The Costs and Benefits

 

When I did my degree in Economics it was Cost-Benefit analysis. Furthermore, I spend more of my salaried beancounting time on costs rather than benefits. So the costs come first, despite current coventions.

 

         
Costs and benefits of the Transport initiative in Manchester for Society as a whole.
All Costs in £m, unless otherwise stated
Costs
Note   £m
       
  A Investment cost 296   
         
  B Lost time – switchers 125   
         
  C Lost time – car users 56   
         
  D Subsidy Costs 350   
         
  E Congestion Charge 174   
         
  F Existing public transport users 80   
         
  G Switching to non-CO2 emitters 20   
         
  H Buying Hydro-electric 13   
         
    TOTAL COSTS 1,114 
Benefits
Note   £m
       
  M Existing public transport users 135   
         
  N Reduced pollution health benefits 50   
         
  P More Exercise health benefits 10   
         
  Q Reduced CO2 impact 10   
         
  R Conjestion Charge Net Revenue 143   
         
    TOTAL BENEFITS 348 
TOTAL COSTS OVER BENEFITS 766   

 

Notes on Costs 1 of 2
A Investment cost
Total Expenditure 2800        
  Less congestion Scheme -313        
  Net Expenditure   2487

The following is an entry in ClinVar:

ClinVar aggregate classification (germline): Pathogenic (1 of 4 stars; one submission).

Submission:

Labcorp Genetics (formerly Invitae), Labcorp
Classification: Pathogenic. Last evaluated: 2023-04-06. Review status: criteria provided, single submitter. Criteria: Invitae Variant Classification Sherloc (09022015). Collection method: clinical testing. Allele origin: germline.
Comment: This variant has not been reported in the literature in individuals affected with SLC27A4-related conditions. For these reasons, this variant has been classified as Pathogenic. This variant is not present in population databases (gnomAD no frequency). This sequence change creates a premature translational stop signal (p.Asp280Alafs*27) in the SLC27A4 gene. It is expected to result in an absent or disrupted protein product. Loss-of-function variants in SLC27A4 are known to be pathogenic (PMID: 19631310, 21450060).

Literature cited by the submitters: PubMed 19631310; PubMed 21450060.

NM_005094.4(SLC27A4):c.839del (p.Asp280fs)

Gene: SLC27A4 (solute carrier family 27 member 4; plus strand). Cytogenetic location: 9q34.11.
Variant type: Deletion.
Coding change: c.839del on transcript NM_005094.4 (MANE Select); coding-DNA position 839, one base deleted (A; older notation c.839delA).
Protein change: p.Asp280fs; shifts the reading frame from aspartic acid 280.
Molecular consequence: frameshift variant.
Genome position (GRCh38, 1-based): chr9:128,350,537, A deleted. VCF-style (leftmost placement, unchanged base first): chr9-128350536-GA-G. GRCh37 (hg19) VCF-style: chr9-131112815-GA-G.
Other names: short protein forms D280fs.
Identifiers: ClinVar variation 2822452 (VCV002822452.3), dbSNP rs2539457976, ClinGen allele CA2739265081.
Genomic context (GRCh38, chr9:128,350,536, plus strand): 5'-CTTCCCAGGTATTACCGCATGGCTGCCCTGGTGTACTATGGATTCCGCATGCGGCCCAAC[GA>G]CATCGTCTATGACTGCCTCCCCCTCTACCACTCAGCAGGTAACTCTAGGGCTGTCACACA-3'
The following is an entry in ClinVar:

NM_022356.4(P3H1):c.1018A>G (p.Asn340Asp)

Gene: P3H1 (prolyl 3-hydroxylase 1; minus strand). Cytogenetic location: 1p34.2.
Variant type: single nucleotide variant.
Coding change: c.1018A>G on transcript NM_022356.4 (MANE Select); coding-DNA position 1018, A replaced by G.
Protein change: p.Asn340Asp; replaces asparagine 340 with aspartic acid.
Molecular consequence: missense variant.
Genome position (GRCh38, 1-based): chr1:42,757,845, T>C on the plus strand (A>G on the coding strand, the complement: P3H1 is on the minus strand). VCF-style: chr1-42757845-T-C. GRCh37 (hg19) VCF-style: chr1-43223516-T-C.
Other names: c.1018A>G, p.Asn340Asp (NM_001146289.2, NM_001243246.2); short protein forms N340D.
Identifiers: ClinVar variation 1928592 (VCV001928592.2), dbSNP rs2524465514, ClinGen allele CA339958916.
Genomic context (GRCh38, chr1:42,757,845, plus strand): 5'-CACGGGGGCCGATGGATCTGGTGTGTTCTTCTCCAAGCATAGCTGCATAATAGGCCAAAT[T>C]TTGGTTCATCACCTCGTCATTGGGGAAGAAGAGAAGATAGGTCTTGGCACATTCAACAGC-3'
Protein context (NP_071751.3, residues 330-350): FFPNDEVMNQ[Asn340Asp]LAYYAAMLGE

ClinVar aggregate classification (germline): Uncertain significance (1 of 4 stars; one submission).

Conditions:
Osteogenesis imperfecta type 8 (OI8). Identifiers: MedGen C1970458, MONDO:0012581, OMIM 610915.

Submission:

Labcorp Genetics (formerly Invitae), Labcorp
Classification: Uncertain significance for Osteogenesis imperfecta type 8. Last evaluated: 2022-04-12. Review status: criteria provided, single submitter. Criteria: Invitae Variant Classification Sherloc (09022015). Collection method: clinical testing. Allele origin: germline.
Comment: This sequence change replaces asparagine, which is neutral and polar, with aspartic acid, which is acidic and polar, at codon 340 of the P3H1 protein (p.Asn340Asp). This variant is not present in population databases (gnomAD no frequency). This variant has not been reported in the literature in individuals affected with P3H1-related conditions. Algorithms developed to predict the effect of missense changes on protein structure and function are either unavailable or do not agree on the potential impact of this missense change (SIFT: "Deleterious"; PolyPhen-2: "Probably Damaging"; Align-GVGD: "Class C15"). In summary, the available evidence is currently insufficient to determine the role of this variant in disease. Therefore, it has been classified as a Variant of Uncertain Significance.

Loan   1200      
             
  Annual repayment on loan   143      
      (Congestion charge income £174m less £31m operating costs)      
             
  Therefore, annual cost of           
       total capital expenditure   296      
             
B Lost time – switchers from cars to public transport
This is assuming that people moving from cars to      
  public transport will spend more time on their total journeys.    
             
  Average time per day of 15 minutes (normal service)      
  No of people switching assumed to be 200,000, travelling 200 days per year  
  (some 50,000 of whom are car passengers)        
  Extra time travelling – normal 10 million hours    
  Extra time travelling – unexpected 5 million hours    
  Time unpredicatability 5 million hours    
  Loss of convenience 5 million hours equivalent